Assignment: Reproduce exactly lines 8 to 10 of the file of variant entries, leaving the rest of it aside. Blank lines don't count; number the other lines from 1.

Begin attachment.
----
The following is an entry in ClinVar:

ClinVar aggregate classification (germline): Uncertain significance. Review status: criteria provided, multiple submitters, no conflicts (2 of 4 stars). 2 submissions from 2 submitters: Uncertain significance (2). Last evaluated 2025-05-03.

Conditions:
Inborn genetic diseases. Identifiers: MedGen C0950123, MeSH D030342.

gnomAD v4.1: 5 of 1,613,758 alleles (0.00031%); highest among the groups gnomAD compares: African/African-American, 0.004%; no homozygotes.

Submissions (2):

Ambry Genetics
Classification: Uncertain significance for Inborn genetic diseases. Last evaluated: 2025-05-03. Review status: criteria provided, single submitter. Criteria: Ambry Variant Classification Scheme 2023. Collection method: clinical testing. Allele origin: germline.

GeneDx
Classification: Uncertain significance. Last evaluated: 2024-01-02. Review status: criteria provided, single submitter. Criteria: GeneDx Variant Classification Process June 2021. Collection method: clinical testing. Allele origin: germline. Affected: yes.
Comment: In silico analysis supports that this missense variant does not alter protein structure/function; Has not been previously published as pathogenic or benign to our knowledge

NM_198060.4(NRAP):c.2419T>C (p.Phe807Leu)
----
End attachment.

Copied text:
Classification: Uncertain significance for Inborn genetic diseases. Last evaluated: 2025-05-03. Review status: criteria provided, single submitter. Criteria: Ambry Variant Classification Scheme 2023. Collection method: clinical testing. Allele origin: germline.

GeneDx
Classification: Uncertain significance. Last evaluated: 2024-01-02. Review status: criteria provided, single submitter. Criteria: GeneDx Variant Classification Process June 2021. Collection method: clinical testing. Allele origin: germline. Affected: yes.